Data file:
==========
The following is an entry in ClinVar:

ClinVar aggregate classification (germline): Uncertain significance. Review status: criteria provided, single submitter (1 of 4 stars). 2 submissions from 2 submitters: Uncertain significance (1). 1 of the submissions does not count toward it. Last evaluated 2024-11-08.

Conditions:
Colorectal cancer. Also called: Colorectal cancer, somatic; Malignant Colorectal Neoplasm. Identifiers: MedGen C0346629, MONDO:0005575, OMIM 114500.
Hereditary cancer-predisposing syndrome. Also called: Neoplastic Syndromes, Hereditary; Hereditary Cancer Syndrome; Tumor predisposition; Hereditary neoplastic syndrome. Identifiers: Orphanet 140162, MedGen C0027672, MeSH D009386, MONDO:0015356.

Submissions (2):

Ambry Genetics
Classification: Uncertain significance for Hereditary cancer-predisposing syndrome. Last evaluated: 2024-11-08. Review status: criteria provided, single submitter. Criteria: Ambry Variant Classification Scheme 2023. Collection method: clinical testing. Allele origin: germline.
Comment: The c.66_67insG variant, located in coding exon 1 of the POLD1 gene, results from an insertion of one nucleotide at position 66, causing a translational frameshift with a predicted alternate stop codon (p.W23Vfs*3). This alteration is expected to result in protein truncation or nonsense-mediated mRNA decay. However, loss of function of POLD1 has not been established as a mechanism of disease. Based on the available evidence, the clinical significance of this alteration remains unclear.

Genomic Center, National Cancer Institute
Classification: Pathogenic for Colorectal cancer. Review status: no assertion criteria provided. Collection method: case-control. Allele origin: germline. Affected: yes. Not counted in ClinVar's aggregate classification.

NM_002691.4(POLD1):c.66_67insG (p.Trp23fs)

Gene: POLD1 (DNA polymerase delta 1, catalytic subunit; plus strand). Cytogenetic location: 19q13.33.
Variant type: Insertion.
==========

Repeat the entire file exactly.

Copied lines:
The following is an entry in ClinVar:

ClinVar aggregate classification (germline): Uncertain significance. Review status: criteria provided, single submitter (1 of 4 stars). 2 submissions from 2 submitters: Uncertain significance (1). 1 of the submissions does not count toward it. Last evaluated 2024-11-08.

Conditions:
Colorectal cancer. Also called: Colorectal cancer, somatic; Malignant Colorectal Neoplasm. Identifiers: MedGen C0346629, MONDO:0005575, OMIM 114500.
Hereditary cancer-predisposing syndrome. Also called: Neoplastic Syndromes, Hereditary; Hereditary Cancer Syndrome; Tumor predisposition; Hereditary neoplastic syndrome. Identifiers: Orphanet 140162, MedGen C0027672, MeSH D009386, MONDO:0015356.

Submissions (2):

Ambry Genetics
Classification: Uncertain significance for Hereditary cancer-predisposing syndrome. Last evaluated: 2024-11-08. Review status: criteria provided, single submitter. Criteria: Ambry Variant Classification Scheme 2023. Collection method: clinical testing. Allele origin: germline.
Comment: The c.66_67insG variant, located in coding exon 1 of the POLD1 gene, results from an insertion of one nucleotide at position 66, causing a translational frameshift with a predicted alternate stop codon (p.W23Vfs*3). This alteration is expected to result in protein truncation or nonsense-mediated mRNA decay. However, loss of function of POLD1 has not been established as a mechanism of disease. Based on the available evidence, the clinical significance of this alteration remains unclear.

Genomic Center, National Cancer Institute
Classification: Pathogenic for Colorectal cancer. Review status: no assertion criteria provided. Collection method: case-control. Allele origin: germline. Affected: yes. Not counted in ClinVar's aggregate classification.

NM_002691.4(POLD1):c.66_67insG (p.Trp23fs)

Gene: POLD1 (DNA polymerase delta 1, catalytic subunit; plus strand). Cytogenetic location: 19q13.33.
Variant type: Insertion.